Patrick Moorhead: Yeah. I was pretty surprised that, I mean, Benioff and Salesforce are a pretty woke company. And for them to actually in San Francisco do a live event was really shocking for me. And I give them credit for that. I might be hard on Salesforce, but I will always give a company credit where credit is due and listen, their financial architecture, you can’t question the result. And I might debate on organic versus acquisition, but the fact is they just keep driving the revenue. There is something special that’s there from an integration standpoint and I’ll stick to my guns. They do have some strategic challenges that continue the plus side with what they’re doing on Slack is that they get access to the core data. And that’s really what all of this is about.

You look at Microsoft, you look at Google, you look at Slack, Slack Force plus Chime. I mean, it’s all about the data and some base capabilities that at some point something that is a product like Zoom and video over time likely turns into a non-differentiated feature. And that’s actually good for Salesforce, when chat actually becomes non-differentiated and becomes a feature and they bought the high flying company that was in chat and it is a core glue that goes across everything. Now they’re going to have to find a solution for productivity. I mean, Quip is not it. I don’t think I’ve ever met a single person who ever used Quip that didn’t work at Salesforce and look at how look at how many years Google has tried with basic personal productivity. And the only time they started seeing super rapid success in the enterprise is when they did full front and back file efficacy with Microsoft, right?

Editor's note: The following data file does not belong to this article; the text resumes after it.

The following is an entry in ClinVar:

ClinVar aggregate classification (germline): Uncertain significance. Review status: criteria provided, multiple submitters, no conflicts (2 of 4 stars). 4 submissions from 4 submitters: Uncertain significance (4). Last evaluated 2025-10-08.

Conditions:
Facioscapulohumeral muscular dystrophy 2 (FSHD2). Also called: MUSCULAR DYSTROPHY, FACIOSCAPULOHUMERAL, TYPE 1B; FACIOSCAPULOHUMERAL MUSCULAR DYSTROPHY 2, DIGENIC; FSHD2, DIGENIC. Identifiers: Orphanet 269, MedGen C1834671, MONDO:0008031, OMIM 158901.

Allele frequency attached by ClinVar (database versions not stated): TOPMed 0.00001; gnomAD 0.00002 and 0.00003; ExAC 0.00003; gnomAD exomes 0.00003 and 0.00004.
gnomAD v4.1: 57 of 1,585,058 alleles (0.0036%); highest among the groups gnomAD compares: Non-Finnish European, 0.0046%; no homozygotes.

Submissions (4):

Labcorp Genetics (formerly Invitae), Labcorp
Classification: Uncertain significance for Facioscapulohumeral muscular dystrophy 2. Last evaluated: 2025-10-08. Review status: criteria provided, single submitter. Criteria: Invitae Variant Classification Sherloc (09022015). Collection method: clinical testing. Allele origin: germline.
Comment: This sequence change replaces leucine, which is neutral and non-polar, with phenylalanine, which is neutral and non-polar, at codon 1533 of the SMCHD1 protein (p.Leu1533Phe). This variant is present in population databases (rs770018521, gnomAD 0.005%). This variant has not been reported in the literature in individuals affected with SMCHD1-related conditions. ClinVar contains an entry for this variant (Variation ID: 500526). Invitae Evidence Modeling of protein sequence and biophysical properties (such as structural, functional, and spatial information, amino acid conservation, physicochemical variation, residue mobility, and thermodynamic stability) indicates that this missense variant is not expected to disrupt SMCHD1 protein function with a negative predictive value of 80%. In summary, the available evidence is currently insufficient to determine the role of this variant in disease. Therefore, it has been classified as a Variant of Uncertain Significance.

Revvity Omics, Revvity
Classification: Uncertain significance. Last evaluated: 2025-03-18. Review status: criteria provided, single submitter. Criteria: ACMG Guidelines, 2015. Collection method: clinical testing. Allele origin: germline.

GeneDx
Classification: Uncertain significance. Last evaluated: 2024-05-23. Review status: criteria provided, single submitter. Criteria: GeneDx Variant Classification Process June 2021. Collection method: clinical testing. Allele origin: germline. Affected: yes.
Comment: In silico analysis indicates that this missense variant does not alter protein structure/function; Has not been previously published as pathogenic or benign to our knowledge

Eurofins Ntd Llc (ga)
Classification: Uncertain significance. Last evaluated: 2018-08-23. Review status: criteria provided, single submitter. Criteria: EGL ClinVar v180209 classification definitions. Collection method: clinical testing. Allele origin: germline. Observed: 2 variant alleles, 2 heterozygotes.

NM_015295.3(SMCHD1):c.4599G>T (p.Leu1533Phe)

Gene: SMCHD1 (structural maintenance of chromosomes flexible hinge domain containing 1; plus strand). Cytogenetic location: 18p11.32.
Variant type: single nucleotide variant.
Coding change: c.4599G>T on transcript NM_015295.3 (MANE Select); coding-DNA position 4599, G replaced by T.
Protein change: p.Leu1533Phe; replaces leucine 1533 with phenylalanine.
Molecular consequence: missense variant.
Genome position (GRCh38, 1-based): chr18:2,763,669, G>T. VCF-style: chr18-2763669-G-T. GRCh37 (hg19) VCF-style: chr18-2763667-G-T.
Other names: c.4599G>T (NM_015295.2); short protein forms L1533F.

Daniel, I always used the, “Hey, your board of director’s presentation editing. Is it going to be in PowerPoint or is it going to be in something else?” And literally 99 times out of 100, and I’m only saying 99 and not 100, is PowerPoint. And again, that’s just more data to be able to get access to and understand that is an advantage that Microsoft and Google has. And I think as long as Microsoft and Google are building up their enterprise SaaS products to get in competition with, with Salesforce, it’s going to be one of these long-term challenges for the company. But listen, Salesforce is doing great. Their financial architecture is … who can complain, right? They keep knocking out of the park.
But anyways, let’s move to the next topic here. Thank you, Daniel.

Author Information

Daniel is the CEO of The Futurum Group. Living his life at the intersection of people and technology, Daniel works with the world’s largest technology brands exploring Digital Transformation and how it is influencing the enterprise.

From the leading edge of AI to global technology policy, Daniel makes the connections between business, people and tech that are required for companies to benefit most from their technology investments. Daniel is a top 5 globally ranked industry analyst and his ideas are regularly cited or shared in television appearances by CNBC, Bloomberg, Wall Street Journal and hundreds of other sites around the world.

A 7x Best-Selling Author including his most recent book “Human/Machine.” Daniel is also a Forbes and MarketWatch (Dow Jones) contributor.

An MBA and Former Graduate Adjunct Faculty, Daniel is an Austin Texas transplant after 40 years in Chicago. His speaking takes him around the world each year as he shares his vision of the role technology will play in our future.